Toyota LMP1 reserve driver Anthony Davidson has found the experience of driving DragonSpeed's LMP2 ORECA in the Silverstone World Endurance Championship round harder than he expected.
Davidson is making his first WEC race appearance this weekend since losing his Toyota seat to Fernando Alonso, sharing DragonSpeed's #31 ORECA with Roberto Gonzalez and Pastor Maldonado for the rest of the season.
Speaking to Autosport about his first experience of the LMP2 car - having not tested it prior to Friday practice at Silverstone - the 2014 WEC champion and former Formula 1 driver said his new mount is more demanding than the hybrid-powered Toyota machinery he has been used to.
"It's harder than I thought it was going to be," admitted Davidson. "More nervous, more twitchy than I thought. It's a challenge.
"I'm having to push myself to get on top of the car, because it's not a Toyota.
"In the LMP1 hybrid class, everything is completely sorted. As a driver, you ask and you get. Everything can be tweaked to perfection to make the driver's life easier.
"The LMP2 is more of a raw car, more down to the driver. The balance between power and grip is more of a compromise than it is in P1.
"They are more sensitive to imperfections on the circuit: kerbs, bumps, wind direction, turbulence, how they recover from a lock-up or tyre pick-up. The LMP1 car takes all that in its stride."
One aspect that Davidson said he found easier than anticipated was allowing the LMP1 cars to pass, as they mainly do so in a straight line.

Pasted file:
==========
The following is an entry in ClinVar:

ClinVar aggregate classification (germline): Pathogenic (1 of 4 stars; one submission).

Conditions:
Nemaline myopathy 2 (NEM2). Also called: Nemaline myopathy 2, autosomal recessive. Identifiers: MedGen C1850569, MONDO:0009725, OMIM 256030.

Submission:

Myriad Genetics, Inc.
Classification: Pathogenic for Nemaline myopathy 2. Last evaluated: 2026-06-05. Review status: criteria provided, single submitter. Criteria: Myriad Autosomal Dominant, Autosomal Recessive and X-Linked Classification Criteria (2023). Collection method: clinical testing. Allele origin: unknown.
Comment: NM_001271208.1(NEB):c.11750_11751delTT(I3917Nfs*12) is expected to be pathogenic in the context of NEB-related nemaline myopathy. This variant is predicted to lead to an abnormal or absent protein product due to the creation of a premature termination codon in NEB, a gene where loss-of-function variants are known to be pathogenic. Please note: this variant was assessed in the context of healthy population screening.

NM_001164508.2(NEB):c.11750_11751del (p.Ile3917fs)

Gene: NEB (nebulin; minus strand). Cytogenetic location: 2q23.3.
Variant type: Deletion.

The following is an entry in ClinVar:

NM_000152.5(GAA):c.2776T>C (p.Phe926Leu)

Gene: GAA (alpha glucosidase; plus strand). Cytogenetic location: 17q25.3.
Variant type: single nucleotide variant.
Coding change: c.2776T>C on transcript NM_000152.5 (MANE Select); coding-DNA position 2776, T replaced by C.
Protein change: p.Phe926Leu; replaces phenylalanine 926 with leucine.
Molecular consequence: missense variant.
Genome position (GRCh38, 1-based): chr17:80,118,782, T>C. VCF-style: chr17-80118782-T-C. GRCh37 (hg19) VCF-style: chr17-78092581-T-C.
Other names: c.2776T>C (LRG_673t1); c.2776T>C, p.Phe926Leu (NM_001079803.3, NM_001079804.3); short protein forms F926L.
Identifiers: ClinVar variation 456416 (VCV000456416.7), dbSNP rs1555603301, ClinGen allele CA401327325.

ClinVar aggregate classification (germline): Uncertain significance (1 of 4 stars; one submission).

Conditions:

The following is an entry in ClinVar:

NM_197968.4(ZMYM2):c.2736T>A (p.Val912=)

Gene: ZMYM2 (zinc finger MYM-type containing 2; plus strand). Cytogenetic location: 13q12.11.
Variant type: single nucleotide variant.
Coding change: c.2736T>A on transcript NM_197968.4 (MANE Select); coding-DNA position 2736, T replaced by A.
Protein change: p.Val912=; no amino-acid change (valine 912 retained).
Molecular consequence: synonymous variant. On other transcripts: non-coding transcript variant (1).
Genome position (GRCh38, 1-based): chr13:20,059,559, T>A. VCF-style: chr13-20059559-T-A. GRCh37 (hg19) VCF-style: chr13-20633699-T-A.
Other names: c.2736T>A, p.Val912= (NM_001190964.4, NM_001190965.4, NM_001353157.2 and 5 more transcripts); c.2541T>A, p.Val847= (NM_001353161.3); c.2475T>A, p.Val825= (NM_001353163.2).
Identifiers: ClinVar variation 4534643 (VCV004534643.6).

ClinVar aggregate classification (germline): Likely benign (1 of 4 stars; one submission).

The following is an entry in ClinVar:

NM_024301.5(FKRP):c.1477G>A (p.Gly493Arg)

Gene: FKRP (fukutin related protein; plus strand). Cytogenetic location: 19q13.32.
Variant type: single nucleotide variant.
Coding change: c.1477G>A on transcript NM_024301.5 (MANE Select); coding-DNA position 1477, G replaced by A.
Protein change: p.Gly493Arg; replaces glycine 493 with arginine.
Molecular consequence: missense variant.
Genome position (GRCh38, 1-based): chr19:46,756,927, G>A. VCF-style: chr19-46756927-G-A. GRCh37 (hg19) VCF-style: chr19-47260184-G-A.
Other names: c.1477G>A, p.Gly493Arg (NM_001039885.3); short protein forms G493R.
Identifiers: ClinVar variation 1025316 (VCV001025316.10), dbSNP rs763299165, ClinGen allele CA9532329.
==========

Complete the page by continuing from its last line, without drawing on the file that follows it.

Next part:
"You still overtake the GTE cars in the same place, so that side of it is fine," he said.
"But every once in a while you get surprised by a P1 car just sailing past in a straight line.
"They don't overtake you in the corners, they just get you on the straights. It's better than what I thought it would be, actually.
"The hybrid car is only really faster on its mega-acceleration, and that's one thing I'm struggling to adapt to, not having 4WD and this amazing traction, where you can just use the throttle pedal as a switch.
"I actually have to use my right foot progressively and think about what I'm doing with the throttle."
Davidson, whose car starts sixth in class, said his target is to finish on the podium on his LMP2 debut but admitted extracting the ORECA's full potential is likely to take some time.
"I've just got to stay out of trouble, keep my nose clean," he said. "The speed will come in time.
"I don't feel completely at one with the car, I'm trying to drive it like the Toyota at the moment and it's not quite working.
"But I'm a rounded enough sportscar driver to know what I'm doing, so I can just focus on the driving. Getting those last couple of tenths, that's the thing that takes the time."
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